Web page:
Having introduced himself, the small boy narrator of this largely visual story tells what happens when he opens a big box and discovers a bee.

Unsurprisingly, once the lid is lifted the bee buzzes out straight at the lad, scaring him so much that he gives chase.

The bee reciprocates, buzzing after its pursuer who leaps into the box to hide. Inevitably the insect flies off leaving other minibeasts to enter the arena.

Then however, the boy, presumably tired of being stuck inside the box,

emerges and searches for the bee; but the buzzy insect remains elusive, so much so that it’s missed by the lad.

Suddenly ‘Buzz Buzzz’ – could it be? Following the buzzing sound results in a great deal of celebratory buzzing around

and an outpouring of reciprocal love between the human character and the stripy insect he’s befriended.

Beautifully simple – it’s perfect for beginning readers, as well as young listeners, Rob Ramsden’s debut picture book (the first of a promised series that aims to encourage appreciation of the natural world in little ones), has a vital message, all the more so when we read of the decline in insect numbers in our countryside.

Told with a catchy natural rhythm, Rob’s text is highly repeatable; and in conjunction with his wonderfully patterned, screen printed illustrations of the child in the natural world, makes for a book to read, read and read again; and one which should playfully launch the ‘bees are vital’ message that will stay with the very young through their lives.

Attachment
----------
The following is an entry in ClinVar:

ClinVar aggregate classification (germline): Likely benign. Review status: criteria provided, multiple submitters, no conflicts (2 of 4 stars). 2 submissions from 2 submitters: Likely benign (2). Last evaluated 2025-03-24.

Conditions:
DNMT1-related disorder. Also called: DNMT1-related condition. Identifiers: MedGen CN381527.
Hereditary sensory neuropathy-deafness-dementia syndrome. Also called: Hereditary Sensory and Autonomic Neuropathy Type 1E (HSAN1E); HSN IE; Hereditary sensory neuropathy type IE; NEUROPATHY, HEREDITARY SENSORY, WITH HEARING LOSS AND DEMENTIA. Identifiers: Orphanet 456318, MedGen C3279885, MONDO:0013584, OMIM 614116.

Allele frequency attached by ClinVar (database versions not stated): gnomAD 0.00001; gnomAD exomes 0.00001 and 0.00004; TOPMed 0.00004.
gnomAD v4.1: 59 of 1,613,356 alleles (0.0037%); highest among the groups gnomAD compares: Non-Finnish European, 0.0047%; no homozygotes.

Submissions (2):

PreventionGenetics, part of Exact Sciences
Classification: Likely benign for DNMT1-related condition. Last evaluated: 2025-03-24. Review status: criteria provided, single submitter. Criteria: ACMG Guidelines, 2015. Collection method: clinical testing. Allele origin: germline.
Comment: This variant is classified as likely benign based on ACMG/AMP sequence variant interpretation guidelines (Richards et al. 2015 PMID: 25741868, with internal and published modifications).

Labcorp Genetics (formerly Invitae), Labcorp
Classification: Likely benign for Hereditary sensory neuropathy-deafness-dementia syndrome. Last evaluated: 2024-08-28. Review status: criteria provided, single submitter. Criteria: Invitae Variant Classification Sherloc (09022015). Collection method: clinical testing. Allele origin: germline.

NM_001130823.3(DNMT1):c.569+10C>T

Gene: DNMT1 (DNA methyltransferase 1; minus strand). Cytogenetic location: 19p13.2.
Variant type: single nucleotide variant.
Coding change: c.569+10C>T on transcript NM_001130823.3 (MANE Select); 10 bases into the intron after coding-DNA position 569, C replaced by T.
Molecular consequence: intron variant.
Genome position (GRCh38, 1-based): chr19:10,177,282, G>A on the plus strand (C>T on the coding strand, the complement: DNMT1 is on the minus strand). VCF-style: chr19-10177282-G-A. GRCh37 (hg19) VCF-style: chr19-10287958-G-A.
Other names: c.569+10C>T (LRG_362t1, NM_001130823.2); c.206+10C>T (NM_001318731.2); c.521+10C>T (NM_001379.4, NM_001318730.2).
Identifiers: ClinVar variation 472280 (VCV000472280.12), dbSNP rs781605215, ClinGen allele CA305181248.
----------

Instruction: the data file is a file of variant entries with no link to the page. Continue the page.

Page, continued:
A delicious first picture book: I look forward to more.

Me and My Sister

Me and My Sister
Rose Robbins
Scallyway Press

Readers are not told that the sister referred to in this book’s title is differently abled or has an autism spectrum condition, in this account of the life shared by the narrator and his sibling: it’s left for us to infer through Rose Robbins’ verbal and visual narrative.

Therein we witness the highs and lows of having a much loved but differently abled younger sister who communicates through sounds and actions rather than words, actions that might be challenging or unsettling although not to understanding older family members.

The siblings attend different schools where the activities are different, although they both do a lot of learning.

There are plenty of fun times, as well as some embarrassing ones especially where strangers are concerned; and it’s frustrating to get chastised for things that aren’t your fault when it seems as though others are getting away with things.

Big bro. reassures us that no matter what, despite their obvious differences he’s an understanding and very loving brother

who is loved back by his little sister.

Told and illustrated with great sensitivity and gentle humour, in no small part because debut author/illustrator Rose Robbins teaches young people who have autism and also has a brother with autism, this is a book that should help foster empathy and understanding to share and talk about in school and at home.
Almost every class I’ve taught has included one or more children with autism and I know that their behaviour can sometimes be challenging; but more importantly, what they need is a loving, stable, structure within which to learn. That is what’s shown in Rose’s story.